This is part 2 of a 3-part series I’m running on the legato technique. In the first part, we covered the basic theory and explained how playing legato works, and how to get started with it.
So now that you are clear on the concept of legato playing, let’s take a look as some basic ways to go about practicing it. If we take the idea to its most basic application then we can start by just hammering on and pulling off between two notes.
When you alternate quickly between two notes like this, you are playing a ‘trill’, but for now, we will do this slowly. Fret a note with your first finger (any note) then hammer on to the next fret with your second finger. Make sure the note sounds clean and the volume is even.
After this, play the first note again by using a pull-off, taking care that this new note is of the same volume of the first two. Carry on alternating from one note to the other, starting off very slowly.
The idea with this is to make sure all the notes sound clear and have even volume, and to start building up endurance in your fingers. You should aim to play this exercise non-stop for at least five minutes, and be sure to use a metronome to keep time.
Once you’ve done this, the next thing to do is try the same exercise with all possible finger combinations. You’ve done fingers one and two, so now try one and three. Play a note (any note) with the first finger, then hammer on two frets above with the third finger.
Trill between these two notes for at least five minutes. Next, do the exercise with your index finger and your pinky. Then use your second and third fingers, then second and fourth, and lastly, your third and fourth. You will no doubt find it easier with certain fingers than with others, so more time should be spent on those that are difficult.
After you have got a handle on playing trills, you should move on to three-note patterns. If you use one finger per fret, you can try patterns using the first, second, and fourth fingers, the first, third, and fourth fingers, and also try both of these fingerings with a stretch (meaning a fret in between each finger, ie. first finger on the fourth fret, second on the sixth, and fourth finger on the eighth fret).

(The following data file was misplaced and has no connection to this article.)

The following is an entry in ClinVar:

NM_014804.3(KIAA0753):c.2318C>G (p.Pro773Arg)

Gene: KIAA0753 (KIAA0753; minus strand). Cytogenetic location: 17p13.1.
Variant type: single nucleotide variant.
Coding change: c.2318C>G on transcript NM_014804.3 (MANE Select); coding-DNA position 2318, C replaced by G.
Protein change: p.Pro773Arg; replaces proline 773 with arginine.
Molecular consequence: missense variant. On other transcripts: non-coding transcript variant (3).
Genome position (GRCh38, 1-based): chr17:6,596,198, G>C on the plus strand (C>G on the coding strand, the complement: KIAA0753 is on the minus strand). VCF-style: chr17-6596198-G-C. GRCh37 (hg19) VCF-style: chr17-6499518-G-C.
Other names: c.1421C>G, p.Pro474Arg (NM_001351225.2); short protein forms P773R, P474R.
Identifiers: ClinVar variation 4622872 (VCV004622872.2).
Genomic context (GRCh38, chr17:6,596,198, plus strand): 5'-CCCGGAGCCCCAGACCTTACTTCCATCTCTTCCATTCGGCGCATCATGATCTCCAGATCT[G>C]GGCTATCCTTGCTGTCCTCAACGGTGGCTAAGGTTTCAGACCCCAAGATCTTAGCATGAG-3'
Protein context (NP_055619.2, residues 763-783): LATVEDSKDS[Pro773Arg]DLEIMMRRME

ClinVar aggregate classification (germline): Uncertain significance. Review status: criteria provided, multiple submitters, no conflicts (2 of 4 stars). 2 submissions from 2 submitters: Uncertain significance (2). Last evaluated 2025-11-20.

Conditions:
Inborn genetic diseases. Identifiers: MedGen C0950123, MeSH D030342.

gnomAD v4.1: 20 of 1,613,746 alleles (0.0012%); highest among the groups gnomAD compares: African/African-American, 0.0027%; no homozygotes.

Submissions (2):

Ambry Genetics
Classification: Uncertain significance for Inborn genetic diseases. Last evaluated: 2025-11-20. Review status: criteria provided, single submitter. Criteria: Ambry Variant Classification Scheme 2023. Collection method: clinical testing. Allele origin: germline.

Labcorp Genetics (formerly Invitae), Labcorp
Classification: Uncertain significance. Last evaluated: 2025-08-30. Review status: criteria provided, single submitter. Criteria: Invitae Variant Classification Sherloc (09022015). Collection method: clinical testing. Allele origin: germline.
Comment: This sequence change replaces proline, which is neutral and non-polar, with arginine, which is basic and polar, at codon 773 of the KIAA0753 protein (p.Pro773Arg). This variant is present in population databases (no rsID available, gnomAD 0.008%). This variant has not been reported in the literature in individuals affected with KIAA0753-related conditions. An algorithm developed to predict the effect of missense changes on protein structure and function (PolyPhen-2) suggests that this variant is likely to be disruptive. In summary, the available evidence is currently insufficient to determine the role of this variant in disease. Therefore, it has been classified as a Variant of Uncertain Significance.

Patterns you can try include 1-4-2-4, 4-1-2-4-2-1, and 1-2-1-4. Do these exercises with all of the finger combinations we just looked at and, as well as playing them on just one string, try them crossing two, three, four, five, and all six strings. You can play them in one place, or by moving around the neck.
The next step
Once you are comfortable playing different patterns like this, you can begin to apply them to 3-note-per-string scale shapes. Once you do this you will no longer be playing non-musical exercises, but will be playing diatonic melodic fragments which can be inserted at will into any solo you are playing. And will sound very impressive.
By now, I hope you get the idea of this. The next logical step is to start applying the same ideas to even more complex patterns, with four, five, six or more notes. Use multiple patterns together, and try playing on non-consecutive strings. Throw in some right-hand tapping. The only limit to what you can come up with is your imagination, so see what other ideas you can think of.
There’s still one more part to come in this series. In it, we will cover some of the common problems most people face when learning the legato technique.
Chris Lake, a professional guitarist and guitar teacher of over 25 years. If you would like more help with all aspects of learning the guitar, head over to Chris’s website where you can get a free copy of his latest eBook about playing the guitar – The-Guitar-Guide.com